It’s high noon, and a threat looms over the good people of Knott’s Berry Farm. The robot menace is here and the only thing keeping the park from complete destruction is my catlike reflexes and the keen eye of my stalwart companion, Jeff Heimbuch. Well, they had a good run. Boysenberry Festival may be canceled*, but I for one welcome our new robot overlords. This is the world of VR Showdown in Ghost Town, the newest, cooperative multiplayer virtual reality attraction at Knott’s Berry Farm, tucked away inside the arcade.
The press preview we attended was not complete, with the opening crash course/exposition dump video not being included, but the props and information we were able to gather suggests that the cause of all the trouble involves time travel and builds upon the existing lore of Professor Welles’ Time Machine from Kingdom of the Dinosaurs (which was replaced by the nearby Voyage to the Iron Ref in 2015). It’s good to see Knott’s building upon its lore, and I’m sure park veterans will spend hours poring over the little details they incorporated to set the stage for the virtual experience. The décor has a comfy retrofuture feel to it with an array of polished brass doohickeys and whatsits dating somewhere between the Renaissance and WW2 give or take a couple of years displayed against a suit of Fallout power armor (including an attention-grabbing animatronic hand) and a computer panel that looks like it was ripped out of Forbidden Planet. It’s goofy and kitschy, but how the whole thing comes together is going to depend on how much the introduction video sucks the guest into the story.
When the experience begins, you’re brought through a hallway featuring a bunch of pods that feels like a prison ship or a place where you might quarantine a deadly, intergalactic plague. It looks nice, but the dramatic shift in aesthetic is a bit jarring. The actual play space is blander still, featuring only a rug and curtain with some swirly patterns on it. The detriment to the experience created by this area, and similarly by the hallway that proceeds it, is mitigated by the fact that you’ll likely spend all of a minute or two in these areas before getting to the meat of the experience, but given that the main attraction is 3 minutes long, that’s a good portion of the experience that could be improved with the addition of a more thematically-appropriate curtain.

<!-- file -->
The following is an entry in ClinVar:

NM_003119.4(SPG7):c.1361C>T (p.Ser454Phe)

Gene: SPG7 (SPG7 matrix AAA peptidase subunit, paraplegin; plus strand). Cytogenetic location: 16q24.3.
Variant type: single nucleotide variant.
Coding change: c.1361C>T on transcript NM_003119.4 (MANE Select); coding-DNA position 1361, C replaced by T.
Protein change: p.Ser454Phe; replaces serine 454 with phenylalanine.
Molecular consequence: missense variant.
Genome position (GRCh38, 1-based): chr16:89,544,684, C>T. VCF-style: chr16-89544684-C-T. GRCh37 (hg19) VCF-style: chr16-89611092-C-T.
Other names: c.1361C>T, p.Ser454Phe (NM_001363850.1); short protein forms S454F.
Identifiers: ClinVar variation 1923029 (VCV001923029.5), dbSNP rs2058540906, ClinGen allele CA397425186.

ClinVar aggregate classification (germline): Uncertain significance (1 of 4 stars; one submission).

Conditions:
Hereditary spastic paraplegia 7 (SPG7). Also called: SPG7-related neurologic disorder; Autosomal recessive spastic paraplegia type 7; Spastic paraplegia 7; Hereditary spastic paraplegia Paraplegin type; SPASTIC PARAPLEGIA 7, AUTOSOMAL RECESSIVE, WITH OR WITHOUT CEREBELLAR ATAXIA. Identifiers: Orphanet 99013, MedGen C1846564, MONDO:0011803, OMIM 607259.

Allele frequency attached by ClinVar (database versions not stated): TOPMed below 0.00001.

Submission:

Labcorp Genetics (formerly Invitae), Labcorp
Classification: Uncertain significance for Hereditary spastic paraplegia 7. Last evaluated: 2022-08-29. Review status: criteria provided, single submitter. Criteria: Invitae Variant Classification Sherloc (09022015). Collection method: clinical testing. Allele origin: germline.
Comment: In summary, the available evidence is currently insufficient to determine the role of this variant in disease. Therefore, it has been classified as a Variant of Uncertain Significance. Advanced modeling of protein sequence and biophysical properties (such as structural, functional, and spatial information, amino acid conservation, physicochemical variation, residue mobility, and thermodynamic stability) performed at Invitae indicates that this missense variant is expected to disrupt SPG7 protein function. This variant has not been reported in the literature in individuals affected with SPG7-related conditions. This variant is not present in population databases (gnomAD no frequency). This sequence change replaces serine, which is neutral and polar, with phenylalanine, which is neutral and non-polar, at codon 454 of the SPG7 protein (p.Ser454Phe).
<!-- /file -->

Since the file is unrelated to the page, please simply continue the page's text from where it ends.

But you didn’t come here for curtain talk, no, you want to know how the actual VR part is. Well, the good news is that’s where the money went. Using enterprise-level technology powered by VRstudios VRcade, Knott’s has pioneered the first permanent installations of a free-roaming multiplayer VR experience in the US, and as a VR enthusiast, it was a real thrill to be able to try it out.
To begin the experience, a staff member in a lab coat (who could maybe be given character/script? Just throwing out ideas, it’s the little things) secures the VR headset and headphones and then offers what will for many be their first taste of proper VR with tracked motion controllers as you’re asked to grab your gun, which is perfectly tracked in space and modeled to match its real-life counterpart. One important omission makes this experience stand out from 99% of the VR experiences today, however—there are no wires. For the uninitiated, this may seem a small thing. “I am a man,” you say, “I will not be thwarted by mere wires!” In practice, however, is both tremendously psychologically freeing, it also makes possible the other major accomplishment Knott’s has achieved with VR Showdown in Ghost Town, the ability to track multiple people over a 20’ x 17’ space. I’ll get a bit more into the technical details at the end for those that care, what’s important is that even if you could somehow devote that sort of space to VR, keeping it free of the debris that can spell disaster when immersed in VR, no consumer VR technology can track an area that large, or track multiple in the same area. Even for those willing to invest the significant cost involved in owning a VR headset, this is something that is simply not possible with what is available to consumers.
After a short explanation that boiled down to “shoot robots, collect power-ups,” we were left to our fate. Would Jeff and I rise up to become the heroes that Knott’s deserves and prevail over the robot menace, and if not, who is to blame for our destruction? (Spoilers: Nope and mostly me)
Two things that instantly stuck out upon starting up the experience were the fact that Jeff was there represented as a sort of Portal meets Wall-E head-and-torso robot and it really felt like I was in an idealized vision of Knott’s Berry Farm’s Ghost Town. Familiar locales come to life without virtual townsfolk having to worry about being the poor sod whose saloon is built beneath the rollercoaster. The gameplay is simple but satisfying, an experience only about 3 minutes deep, but made captivating by the fact that it doesn’t overstay its welcome and the sheer thrill of being able to move freely in this iconic, reinvigorated world. Mechanically it’s a horde shooter, a safe choice, but a sensible one, given the multiplayer component and the fact that they have to accommodate players of all skill levels, the core mechanics being understandable even without the abbreviated introduction we had. I will admit certain subtleties were missed, as I would pick up an item and continue to fire my gun without any noticeable differences, forgetting that I probably picked up autofire and don’t need to continue firing manually. More of a visual notification here would be helpful, especially if there are multiple powerups, but I’m not sure on that one. The difficulty is both trivial and fairly high, trivial in that there is no fail state until the end, the bots can bash on you till the cows come home and you’ll only be out a few points, but bash they will, with our poor excuse for an encampment constantly being besieged by multiple threats. The team suggested that the difficulty may have been switched to four player mode, increasing the spawn rate to unreasonable levels, but I think they were just trying to make me feel better so I don’t give them a negative review out of humiliation.